Grimsby residents Lu and Dale Lenz share an appreciation for a variety of musical genres. Milling about with the crowd at the Grimsby Festival of Arts in 2016, admiring the cornucopia of artistic accomplishments, they found themselves drawn to a particular group of musicians. “We sat through their whole set, as did many others, and a very large audience gathered,” says Lu. They were listening to Fort Erie’s teenaged, left-handed guitar sensation, Spencer MacKenzie and his blues band.
“We had just returned from a trip to New Orleans where we spent some happy times, especially in a bar called BB King’s; the music was superb. Dale and I agreed that Spencer’s talent met or surpassed some of the seasoned musicians we’d heard down south.”
Afterwards, Lu and Dale lingered, hoping to meet Spencer and his remarkably gifted young band members. “They were thrilled we had taken the time to speak with them. I friended Spencer on Facebook so we could follow his adventures.” Clearly the Lenzes know a good thing when they hear it. Playing guitar seriously since he was eight years of age, Spencer MacKenzie proved himself to be one of Canada’s best at the 2017 Maple Blues Awards, receiving the New Artist of the Year award on January 24 at Koerner Hall in Toronto.
Spencer gives a lot of credit for his skillful playing to his renowned mentor – Elton Lammie, a B.C.-born multi-instrumentalist who initially made a name for himself as a country music singer and then generated even more interest by winning the first season of a Canadian reality TV show called Bathroom Divas: So You Want to Be an Opera Star? in 2006.
“Spencer came to me for guitar lessons at age 14, after studying elsewhere for a few years,” Lammie explains. “I noticed he had what we call in this field, ‘great ears’, which means he hears a lot of what is happening on the guitar in recordings. All he needed was to learn some vocabulary on the guitar to help him play what he was hearing.”
Spencer can recall, from as early as age five, that his father played all sorts of music at home. But it wasn’t until Lammie introduced him to a Stevie Ray Vaughan song that he was captivated by any particular genre. He realized that Stevie Ray Vaughan’s music had been played, among that of other blues artists, ever since he could remember. Today, he also enjoys the music of blues greats like Ray Charles, Freddie King, and Muddy Waters.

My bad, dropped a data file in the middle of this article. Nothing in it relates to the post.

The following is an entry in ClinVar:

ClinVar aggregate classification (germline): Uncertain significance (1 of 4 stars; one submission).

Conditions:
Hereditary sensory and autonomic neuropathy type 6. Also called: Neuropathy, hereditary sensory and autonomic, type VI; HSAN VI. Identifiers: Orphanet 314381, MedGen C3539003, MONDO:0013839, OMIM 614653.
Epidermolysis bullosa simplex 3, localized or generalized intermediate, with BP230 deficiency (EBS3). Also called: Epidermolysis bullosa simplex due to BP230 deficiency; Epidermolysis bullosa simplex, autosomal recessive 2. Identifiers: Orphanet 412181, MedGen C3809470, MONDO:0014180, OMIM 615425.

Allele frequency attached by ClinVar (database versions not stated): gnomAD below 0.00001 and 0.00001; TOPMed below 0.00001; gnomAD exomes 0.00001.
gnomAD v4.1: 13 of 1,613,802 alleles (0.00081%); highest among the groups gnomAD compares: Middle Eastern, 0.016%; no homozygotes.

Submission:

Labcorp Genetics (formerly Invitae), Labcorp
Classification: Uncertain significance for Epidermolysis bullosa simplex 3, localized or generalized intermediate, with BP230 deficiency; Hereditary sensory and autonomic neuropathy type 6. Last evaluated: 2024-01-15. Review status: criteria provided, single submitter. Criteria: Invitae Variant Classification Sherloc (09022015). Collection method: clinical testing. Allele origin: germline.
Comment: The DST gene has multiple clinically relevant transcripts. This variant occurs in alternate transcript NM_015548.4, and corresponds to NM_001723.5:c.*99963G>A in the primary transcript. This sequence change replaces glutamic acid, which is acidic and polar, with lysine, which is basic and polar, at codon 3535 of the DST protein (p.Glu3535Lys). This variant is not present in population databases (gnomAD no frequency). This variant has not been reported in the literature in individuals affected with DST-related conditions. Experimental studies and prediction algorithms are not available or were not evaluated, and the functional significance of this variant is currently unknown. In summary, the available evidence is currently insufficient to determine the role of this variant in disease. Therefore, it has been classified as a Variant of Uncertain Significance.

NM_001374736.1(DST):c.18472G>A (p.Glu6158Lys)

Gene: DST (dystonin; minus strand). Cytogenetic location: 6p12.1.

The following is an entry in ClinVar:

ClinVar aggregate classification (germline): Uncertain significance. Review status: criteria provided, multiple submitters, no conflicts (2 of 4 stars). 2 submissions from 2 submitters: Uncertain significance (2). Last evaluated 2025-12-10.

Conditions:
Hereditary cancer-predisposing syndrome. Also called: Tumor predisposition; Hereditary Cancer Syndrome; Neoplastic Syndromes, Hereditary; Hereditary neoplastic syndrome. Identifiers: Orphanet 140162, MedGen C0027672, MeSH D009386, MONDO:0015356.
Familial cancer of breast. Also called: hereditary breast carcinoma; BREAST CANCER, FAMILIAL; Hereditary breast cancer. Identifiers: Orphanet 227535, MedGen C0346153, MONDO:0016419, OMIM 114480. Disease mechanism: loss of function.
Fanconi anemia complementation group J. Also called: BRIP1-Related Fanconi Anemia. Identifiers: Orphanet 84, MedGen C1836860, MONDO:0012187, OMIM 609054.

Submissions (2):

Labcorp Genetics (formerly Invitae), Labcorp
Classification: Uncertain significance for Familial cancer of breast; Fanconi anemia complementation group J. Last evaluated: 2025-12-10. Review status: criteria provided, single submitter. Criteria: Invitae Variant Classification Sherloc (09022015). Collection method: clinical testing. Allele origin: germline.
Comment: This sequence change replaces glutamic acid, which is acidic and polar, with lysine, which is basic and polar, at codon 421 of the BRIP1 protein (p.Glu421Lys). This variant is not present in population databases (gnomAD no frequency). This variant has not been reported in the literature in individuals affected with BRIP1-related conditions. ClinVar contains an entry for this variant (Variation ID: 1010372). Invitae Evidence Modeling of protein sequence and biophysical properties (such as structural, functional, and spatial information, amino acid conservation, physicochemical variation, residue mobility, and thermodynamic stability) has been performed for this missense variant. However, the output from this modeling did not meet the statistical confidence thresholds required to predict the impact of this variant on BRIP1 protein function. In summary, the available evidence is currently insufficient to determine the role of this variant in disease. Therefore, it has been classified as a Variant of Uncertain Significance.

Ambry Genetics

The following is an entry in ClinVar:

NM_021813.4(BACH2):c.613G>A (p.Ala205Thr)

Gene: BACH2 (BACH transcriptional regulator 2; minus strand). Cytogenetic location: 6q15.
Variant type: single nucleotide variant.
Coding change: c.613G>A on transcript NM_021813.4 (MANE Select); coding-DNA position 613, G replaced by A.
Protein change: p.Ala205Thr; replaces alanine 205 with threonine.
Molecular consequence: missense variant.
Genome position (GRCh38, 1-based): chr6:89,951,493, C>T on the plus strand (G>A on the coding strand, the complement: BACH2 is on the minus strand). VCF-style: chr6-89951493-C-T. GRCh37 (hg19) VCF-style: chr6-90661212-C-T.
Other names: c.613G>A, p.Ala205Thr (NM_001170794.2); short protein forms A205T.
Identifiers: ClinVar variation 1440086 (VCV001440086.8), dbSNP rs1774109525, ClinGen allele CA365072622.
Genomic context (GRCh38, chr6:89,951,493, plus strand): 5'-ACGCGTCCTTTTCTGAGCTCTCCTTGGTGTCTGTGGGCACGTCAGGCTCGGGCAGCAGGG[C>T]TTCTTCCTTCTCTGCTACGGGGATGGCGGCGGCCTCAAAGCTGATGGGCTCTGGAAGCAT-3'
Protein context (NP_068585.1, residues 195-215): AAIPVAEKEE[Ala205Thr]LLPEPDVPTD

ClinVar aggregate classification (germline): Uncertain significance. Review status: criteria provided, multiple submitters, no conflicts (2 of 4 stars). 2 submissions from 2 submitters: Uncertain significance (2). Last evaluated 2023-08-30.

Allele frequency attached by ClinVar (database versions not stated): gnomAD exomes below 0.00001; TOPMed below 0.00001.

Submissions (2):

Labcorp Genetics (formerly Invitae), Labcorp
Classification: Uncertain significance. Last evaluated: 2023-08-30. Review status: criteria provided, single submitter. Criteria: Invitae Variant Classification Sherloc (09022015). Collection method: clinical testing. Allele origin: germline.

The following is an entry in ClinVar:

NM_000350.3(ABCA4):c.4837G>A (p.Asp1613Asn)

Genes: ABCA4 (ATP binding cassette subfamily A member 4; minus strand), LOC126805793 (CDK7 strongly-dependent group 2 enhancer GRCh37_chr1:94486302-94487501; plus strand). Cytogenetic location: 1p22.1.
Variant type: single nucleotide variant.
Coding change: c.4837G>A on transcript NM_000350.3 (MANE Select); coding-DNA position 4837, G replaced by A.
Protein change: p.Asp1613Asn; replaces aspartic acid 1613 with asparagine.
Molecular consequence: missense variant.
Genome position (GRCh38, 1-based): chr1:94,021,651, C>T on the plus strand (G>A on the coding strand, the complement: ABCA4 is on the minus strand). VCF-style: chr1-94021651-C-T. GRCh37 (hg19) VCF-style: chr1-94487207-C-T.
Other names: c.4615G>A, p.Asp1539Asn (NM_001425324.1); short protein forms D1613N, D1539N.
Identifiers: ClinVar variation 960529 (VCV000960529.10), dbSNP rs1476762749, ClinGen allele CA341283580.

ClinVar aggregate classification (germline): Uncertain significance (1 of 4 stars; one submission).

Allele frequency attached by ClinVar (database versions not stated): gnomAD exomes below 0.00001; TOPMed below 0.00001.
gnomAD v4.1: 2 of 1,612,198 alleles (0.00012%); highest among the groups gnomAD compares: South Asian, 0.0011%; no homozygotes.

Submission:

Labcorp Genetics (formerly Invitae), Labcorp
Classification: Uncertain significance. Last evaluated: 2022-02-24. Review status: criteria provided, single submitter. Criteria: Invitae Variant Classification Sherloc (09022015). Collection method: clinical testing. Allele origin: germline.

According to Lammie, once Spencer heard a minor pentatonic scale, he was hooked. “I taught him not just to play these notes and scales, but to feel the notes, to breathe with them. He has always been one of those students that came back for a lesson better than he was the week before. It’s because he listened to the teacher and practised daily at home. Spencer also listens to dozens of experienced musicians, both recorded and live. That’s the formula for success.”
In 2013, Spencer won the Rising Star award at the Niagara Music Awards. By the summer of 2015, in addition to playing at the Fort Erie Music Fest and Fort Erie Racetrack among other local gigs, Spencer wanted to branch out. So it was fortuitous when, at his first open-mic blues jam, Spencer met Brant Parker who, with the Brant Parker Blues Band, has been performing in pubs, bars, and clubs in the Niagara region, and at festivals across Canada for several years. Parker subsequently introduced Spencer to many new Golden Horseshoe stages and some heavyweights of the blues scene.
Thanks in large part to Parker, Spencer spent 2016 making a name for himself by performing for as many people as he could at crowd-pleasing venues and events like Donnelly’s Pub and the Canal Bank Shuffle Blues Festival in Thorold; at the BAC Squash Club in Saint Catharines, the Bay City Music Hall in west Hamilton, the Cadillac Lounge in Toronto, The Gunners Club in Brantford, the Kitchener Blues Festival, and the Wortley Roadhouse in London, Ontario.
Spencer and his band members – Miles Evans, Kevin Tait, and Jack Davies, along with Ann Singer on back-up vocals – represented the Toronto Blues Society at the International Blues Challenge in Memphis in January, and he was privileged to open for the Downchild Blues Band at the Aurora Winter Blues Festival in February.
On April 1, Spencer was excited to be a special guest playing with 2X Juno Winner and 7X Maple Blues Winner, legendary blues guitarist, singer, song writer and band leader, Jack de Keyzer at the Seneca Queen Theatre in Niagara Falls. De Keyzer observes: “There is always a sense of excitement and anticipation of greatness when a new, young musician comes on the scene. Luckily for us, Spencer MacKenzie lives up to both expectations.”
Meanwhile, convinced that east Hamilton would welcome his talent, too, Dale and Lu Lenz persuaded Spencer to appear at a fundraising concert for Delta United Church on April 30.
While he may try not to look too far into the future, it isn’t difficult to see it will be sunny, as Spencer hones his musical chops performing with Parker and fellow artists spreading the blues across southern Ontario and beyond.
Author: Shiona Mackenzie is a communications professional with 17 years of international experience and a life-long love of music.
Photo credit: Bill King
Photo caption: Award-winning blues guitarist, Spencer MacKenzie.